Food for the soul, wood for the body: archaeobotanical studies on charred plant remains from tumuli No 4 and No 5 at Golemiya kairyak locality near the village of Mogila, Yambol region, Southeastern Bulgaria


  • Hanna Hristova PhD student at the Department of Interdisciplinary Research and Archaeological Map of Bulgaria, National Archaeological Institute with Museum – Bulgarian Academy of Sciences, 2 Saborna Str., 1000 Sofia


plant offerings, archaeobotanical remains, tumuli, cremation burials, Roman period, the province of Thrace


Up to now there has been a little archaeobotanical research on plants and plant-based foods utilised in mortuary practices during the Roman period in the province of Thrace. This paper presents the preliminary archaeobotanical study on four cremation burials in tumuli No 4 and No 5, part of the cemetery at Golemiya Kairyak locality, located in the northern part of the Roman province of Thrace (present-day southeastern Bulgaria). Based on the analyses of the burial practices and inventory, the tumuli and the related structures could be dated between the second half of the 2nd and the early 3rd century AD.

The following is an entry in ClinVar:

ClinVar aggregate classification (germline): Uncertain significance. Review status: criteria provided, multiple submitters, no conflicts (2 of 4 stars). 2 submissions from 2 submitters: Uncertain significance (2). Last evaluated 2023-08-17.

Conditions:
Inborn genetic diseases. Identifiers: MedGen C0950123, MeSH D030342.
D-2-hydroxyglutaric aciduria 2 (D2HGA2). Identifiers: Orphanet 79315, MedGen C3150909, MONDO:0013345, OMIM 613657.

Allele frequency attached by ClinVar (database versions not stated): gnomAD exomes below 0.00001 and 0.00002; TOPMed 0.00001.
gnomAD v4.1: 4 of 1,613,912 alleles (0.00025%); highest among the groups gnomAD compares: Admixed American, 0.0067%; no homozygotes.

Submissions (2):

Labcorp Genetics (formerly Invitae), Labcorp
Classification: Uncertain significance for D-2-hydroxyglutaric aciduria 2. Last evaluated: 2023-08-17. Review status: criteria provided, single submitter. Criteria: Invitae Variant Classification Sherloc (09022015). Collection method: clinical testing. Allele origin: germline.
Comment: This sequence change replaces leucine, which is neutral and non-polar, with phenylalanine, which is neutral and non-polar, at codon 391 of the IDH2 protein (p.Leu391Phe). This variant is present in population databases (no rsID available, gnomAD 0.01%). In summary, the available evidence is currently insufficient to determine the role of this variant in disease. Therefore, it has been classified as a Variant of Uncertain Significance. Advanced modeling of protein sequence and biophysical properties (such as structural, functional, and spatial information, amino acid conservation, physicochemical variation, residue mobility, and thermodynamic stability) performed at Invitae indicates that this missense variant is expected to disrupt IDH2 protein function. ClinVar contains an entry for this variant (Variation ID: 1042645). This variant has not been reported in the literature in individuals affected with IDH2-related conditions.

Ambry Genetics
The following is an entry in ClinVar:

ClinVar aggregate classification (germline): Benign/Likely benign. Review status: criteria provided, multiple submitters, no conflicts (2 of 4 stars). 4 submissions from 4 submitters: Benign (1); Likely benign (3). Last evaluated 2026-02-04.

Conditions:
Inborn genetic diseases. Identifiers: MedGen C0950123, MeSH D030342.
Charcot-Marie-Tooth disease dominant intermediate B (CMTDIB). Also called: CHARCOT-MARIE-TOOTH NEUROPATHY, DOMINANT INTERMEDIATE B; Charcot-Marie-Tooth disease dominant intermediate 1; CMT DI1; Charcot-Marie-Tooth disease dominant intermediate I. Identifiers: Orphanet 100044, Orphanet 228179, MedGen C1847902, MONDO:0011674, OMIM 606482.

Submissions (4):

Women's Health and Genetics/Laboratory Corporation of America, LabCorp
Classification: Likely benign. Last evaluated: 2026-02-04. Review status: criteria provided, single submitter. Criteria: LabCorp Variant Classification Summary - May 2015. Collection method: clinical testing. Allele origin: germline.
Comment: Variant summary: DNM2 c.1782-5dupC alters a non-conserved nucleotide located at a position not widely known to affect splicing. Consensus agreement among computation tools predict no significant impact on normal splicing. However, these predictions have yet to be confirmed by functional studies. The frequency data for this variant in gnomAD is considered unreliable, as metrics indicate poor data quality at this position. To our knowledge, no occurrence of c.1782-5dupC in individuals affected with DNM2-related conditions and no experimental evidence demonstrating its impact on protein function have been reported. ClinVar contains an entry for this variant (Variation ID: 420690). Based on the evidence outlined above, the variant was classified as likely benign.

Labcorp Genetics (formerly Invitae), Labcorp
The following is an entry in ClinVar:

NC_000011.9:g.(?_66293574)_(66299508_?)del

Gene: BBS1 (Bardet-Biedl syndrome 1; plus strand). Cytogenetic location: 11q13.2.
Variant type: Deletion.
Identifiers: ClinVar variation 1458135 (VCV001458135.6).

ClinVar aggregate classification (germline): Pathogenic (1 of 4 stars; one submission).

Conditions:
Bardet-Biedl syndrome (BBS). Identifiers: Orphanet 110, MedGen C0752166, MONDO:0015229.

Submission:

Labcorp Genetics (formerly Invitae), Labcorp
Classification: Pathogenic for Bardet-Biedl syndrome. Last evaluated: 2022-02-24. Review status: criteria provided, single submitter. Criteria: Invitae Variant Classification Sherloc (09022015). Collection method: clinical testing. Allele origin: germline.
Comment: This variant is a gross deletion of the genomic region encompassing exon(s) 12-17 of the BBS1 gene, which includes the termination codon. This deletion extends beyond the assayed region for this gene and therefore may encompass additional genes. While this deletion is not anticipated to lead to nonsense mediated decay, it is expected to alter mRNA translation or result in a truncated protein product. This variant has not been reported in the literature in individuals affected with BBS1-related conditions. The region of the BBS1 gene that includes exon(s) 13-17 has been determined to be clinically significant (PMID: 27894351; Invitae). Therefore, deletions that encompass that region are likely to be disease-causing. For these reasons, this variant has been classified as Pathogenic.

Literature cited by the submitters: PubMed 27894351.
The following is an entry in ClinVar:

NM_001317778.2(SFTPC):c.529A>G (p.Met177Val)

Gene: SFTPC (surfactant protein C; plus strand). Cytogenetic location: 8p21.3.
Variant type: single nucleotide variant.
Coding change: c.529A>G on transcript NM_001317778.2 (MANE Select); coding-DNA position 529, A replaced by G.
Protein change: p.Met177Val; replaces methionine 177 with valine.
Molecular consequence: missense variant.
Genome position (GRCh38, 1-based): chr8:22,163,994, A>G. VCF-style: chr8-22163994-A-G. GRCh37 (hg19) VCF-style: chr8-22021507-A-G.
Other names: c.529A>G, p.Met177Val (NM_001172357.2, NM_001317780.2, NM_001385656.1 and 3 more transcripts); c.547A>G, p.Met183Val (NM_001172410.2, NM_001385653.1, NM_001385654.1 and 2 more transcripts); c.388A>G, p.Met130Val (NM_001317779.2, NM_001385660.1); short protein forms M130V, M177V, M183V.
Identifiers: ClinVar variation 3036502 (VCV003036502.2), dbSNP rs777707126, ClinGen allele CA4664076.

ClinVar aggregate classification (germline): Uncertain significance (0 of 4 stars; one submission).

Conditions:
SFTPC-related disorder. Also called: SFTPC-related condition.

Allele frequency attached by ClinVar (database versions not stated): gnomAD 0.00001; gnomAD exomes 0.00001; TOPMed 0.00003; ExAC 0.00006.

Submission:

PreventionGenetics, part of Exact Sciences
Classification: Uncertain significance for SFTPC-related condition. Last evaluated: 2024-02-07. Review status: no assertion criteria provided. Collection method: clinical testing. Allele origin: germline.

All of the studied cremation burial pits contained pyre debris and grave inventories. Three of these features showed a typical assemblage consisting of cereals, bread and/or similar pro- cessed food remains, as well as nuts and fruits. Among the charred plant remains deposited in the grave pits were locally grown species such as T. monococcum L., T. aestivum L. ssp. com- pactum, Vicia faba L., Cicer arietinum L., Juglans regia L., Vitis vinifera ssp. vinifera, Pyrus communis L., as well as imported kernels of Pinus pinea L. The archaeobotanical material from tumuli No 4 and No 5 provides opportunity to study some of the taphonomic processes docu- mented in burial contexts and successfully complements the data about ritual use of plants in mortuary practices in the province of Thrace.






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